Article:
There’s a worldwide consensus that we need to take steps to reduce the negative impact humans are having on the environment.
One major focus is to reduce global warming by seeking alternatives to the burning of fossil fuels, which release carbon dioxide into the atmosphere.
The long-term consequences of this are widely known. Climate change, changing patterns of disease and issues with supplies of food and essential products are all potentially devastating and deadly side effects of global warming. Climate change has even been described as the 21st century’s greatest threat to global health.
As our role as future nurses is to reduce harm and protect our patients, it is our duty to consider the potentially devastating effects that climate change may have on global health and try to reduce these risks wherever possible.
”We are the future of the NHS and being aware of the small habits that we can adopt to combat global warming can make a difference”
Climate change may seem like a gigantic global issue and you may well be wondering what student nurses can do to make even a small difference?
Let’s look at the numbers. The NHS has 1.7 million employees and is the fifth largest employer worldwide. In addition, nurses and midwives make up just below 26% of those 1.7 million employees.
So, as student nurses, we are the future of the NHS and being aware of the small habits that we can adopt to combat global warming can make a difference.
The NHS is already making significant changes to try and meet its target of reducing CO2 emissions by 80% by 2050.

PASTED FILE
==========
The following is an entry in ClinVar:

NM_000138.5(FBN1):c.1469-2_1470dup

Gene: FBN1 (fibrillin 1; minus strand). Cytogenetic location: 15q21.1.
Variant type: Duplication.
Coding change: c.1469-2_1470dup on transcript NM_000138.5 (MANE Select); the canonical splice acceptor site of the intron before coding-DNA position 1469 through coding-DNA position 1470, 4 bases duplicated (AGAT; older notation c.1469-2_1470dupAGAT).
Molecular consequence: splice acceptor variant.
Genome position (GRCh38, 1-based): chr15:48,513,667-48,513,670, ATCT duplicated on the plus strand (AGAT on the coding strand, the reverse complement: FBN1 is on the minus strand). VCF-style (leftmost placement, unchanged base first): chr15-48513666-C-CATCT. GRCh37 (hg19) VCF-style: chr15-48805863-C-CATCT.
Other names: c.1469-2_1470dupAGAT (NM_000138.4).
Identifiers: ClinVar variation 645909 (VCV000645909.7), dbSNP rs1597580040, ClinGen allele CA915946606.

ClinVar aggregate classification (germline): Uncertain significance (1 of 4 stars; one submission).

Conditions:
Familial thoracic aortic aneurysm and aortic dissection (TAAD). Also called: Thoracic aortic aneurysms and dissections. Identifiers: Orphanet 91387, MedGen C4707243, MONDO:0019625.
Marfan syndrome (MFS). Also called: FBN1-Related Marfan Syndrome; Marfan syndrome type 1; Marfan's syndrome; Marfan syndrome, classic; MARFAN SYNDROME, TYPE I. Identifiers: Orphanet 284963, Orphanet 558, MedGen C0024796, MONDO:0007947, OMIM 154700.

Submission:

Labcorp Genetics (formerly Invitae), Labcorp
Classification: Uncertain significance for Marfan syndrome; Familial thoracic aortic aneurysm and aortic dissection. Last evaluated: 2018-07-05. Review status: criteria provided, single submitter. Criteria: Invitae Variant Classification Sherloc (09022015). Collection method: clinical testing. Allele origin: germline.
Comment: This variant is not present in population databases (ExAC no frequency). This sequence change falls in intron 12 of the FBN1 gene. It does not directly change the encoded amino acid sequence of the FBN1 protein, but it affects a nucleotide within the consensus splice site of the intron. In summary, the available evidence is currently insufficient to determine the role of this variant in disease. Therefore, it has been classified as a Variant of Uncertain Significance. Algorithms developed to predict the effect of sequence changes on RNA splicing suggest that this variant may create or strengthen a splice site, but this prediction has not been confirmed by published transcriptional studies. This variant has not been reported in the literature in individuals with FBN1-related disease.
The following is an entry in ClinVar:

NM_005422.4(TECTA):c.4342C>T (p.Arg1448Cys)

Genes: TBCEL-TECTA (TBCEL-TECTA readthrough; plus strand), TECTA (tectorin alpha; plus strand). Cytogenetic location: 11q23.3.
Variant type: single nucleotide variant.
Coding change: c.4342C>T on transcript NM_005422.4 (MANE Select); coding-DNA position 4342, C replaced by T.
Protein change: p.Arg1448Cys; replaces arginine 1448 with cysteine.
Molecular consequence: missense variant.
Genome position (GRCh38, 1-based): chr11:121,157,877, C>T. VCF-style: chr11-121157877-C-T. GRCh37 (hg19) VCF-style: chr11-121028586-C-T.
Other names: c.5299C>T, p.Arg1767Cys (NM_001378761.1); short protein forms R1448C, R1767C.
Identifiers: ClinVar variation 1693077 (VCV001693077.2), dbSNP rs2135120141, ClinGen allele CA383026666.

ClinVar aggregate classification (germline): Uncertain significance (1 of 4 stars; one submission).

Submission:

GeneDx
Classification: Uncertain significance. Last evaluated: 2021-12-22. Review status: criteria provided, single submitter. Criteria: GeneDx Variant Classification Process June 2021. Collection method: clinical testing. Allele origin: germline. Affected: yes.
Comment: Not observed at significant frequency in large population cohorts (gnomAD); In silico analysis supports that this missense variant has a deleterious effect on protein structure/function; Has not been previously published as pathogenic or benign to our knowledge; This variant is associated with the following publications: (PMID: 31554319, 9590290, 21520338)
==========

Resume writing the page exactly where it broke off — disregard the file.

However, to be successful, the staff involved in implementing these changes need to be motivated and care passionately about helping the environment. Motivated staff are more likely to welcome and embrace new changes in clinical practice – and then maintain them.
On a busy day on the wards, where you are completely run off your feet with a million tasks to do, preventing climate change is probably not a top priority. Our patients come first and it is essential to providing the highest quality care.
Clearly it’s not up to the nursing staff to create new, more environmentally friendly equipment or change specific trust protocol, but being mindful of our actions can help to reduce environmental harm.
For example, when you’re grabbing some gloves for a simple procedure, just grab two gloves of the right size instead of grabbing a handful and then having to throw them away. The glove manufacturing process releases CO2, as does transporting them to the hospital and their eventual disposal.
It may seem like a small change but cutting down on the number of gloves and unnecessary equipment used can have a positive environmental impact and save the NHS vital money. Creating positive changes will also help increase the likelihood of new interventions being successful.
If enough nurses and NHS staff members show an interest in making a ‘greener’ health service, this may help to create a better environment for the future, as well as saving the NHS money and making clinical practice more efficient.